1. Why does Australia produce such good cartoonists?
Both New Zealand and Australia have produced great cartoonists for more than a century. I suspect the drudgery of a convict, colonial heritage has played a huge part in that. Humour and sarcasm became the staple diet. Cartoonists are a dysfunctional bunch. Get a group of Australian political cartoonists together and it's like a Hells Angels meeting. They've got all the social bad habits you can think of. They're a wild bunch. They come from really different backgrounds like cleaners or pub owners. There's a lot of drinking that goes on. I think a lot of that is related to self confidence. You sit there all day trying to come up with something and when you're finished you go home and think that's the bloody worst cartoon I've ever seen.
2. Drinking and depression seem common issues for cartoonists: have you had any trouble with those?
I've never been a big drinker which is unusual. I don't mind a drink but no one has ever seen me drunk. We all go through [the depression]. It's a constant fight every day, trying to come up with something, manoeuvring it on to this space on a page, trying not to hate it. I can't go to the pub or whatever on a Friday night. I have to come home and spend two or three hours on my own, to fully unravel. It's a kind of zen thing to clear the head and then after that I can go out again.
3. Was music your first love?
I suspect art and music arrived at the same time. They tend to go hand-in-hand at the best of times. I recall this being of great concern to my father, who was hoping for a rugby league or union star. That was never going to happen. I drew on everything, loved Mad comics and all that and I played in bands, played guitar, became a roadie for a few years. I've done dozens of jobs in my life. My father wanted me to be an accountant, chose all the subjects for me to do in school but school and I didn't get along. On my last day I was marched to the front gate in a ponytail, I recall.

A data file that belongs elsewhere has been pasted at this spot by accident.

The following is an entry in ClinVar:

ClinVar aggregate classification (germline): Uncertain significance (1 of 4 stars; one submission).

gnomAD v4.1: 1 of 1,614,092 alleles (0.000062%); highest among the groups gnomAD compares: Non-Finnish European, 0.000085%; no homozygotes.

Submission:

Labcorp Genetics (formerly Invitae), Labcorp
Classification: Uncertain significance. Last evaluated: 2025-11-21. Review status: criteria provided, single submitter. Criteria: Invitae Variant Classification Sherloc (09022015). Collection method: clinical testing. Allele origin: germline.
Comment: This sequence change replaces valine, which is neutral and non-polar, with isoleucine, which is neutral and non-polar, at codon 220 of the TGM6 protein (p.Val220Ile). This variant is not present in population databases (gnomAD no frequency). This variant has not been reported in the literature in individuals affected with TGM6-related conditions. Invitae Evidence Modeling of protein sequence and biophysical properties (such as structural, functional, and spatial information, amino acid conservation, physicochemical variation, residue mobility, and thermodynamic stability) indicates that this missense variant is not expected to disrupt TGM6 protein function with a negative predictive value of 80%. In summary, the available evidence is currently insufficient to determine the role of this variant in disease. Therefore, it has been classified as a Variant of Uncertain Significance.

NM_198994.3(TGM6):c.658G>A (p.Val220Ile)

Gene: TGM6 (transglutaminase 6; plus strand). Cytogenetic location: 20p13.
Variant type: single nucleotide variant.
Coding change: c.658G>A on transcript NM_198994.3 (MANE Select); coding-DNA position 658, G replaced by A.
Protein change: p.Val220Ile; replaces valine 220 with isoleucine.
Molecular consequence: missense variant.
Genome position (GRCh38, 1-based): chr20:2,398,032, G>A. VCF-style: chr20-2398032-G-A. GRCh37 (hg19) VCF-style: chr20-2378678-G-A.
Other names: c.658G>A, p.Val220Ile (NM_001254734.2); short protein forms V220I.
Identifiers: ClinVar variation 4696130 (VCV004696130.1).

4. What's your best roadie story?
I was working on Billy Joel's first concert in Brisbane at Festival Hall, helping the American crew unload semi-trailer loads of sound gear and setting up the sound stage. It was just a job to me - I didn't know who Billy Joel was as my interests were in heavier music. At smoko one of the American guys who had helped us shift some serious gear, then sat down at the keyboards. He launched into a few very humorous piss-takes of Joe Cocker and Paul McCartney. Had us all in fits. I said to the guy next to me "he's bloody good". He said: "He should be - that's Billy Joel". Loved it and became an instant convert to keyboard appreciation.
5. What did your parents teach you?
I've probably spent most of my life trying to rid myself of some of the things my parents taught me. They were very conservative, sticklers for kids being seen and not heard. Never to question parental judgment. I'm the complete opposite. I'm probably a parent's worst nightmare. I questioned every decision made on my behalf, more from an inquiring mind than just blatant stubbornness. The social revolution of the 60s and 70s played a big part, as did the [Queensland Premier] Joh Bjelke-Petersen era. My parents and all my relatives were ultra-conservative, politically and socially. So every cornerstone of my life has seen me questioning an authority of some sort. It took years for me to educate my parents. When I first started cartooning, my father actually suggested I join the army. I still get a laugh from that.
6. Where does your daily inspiration come from?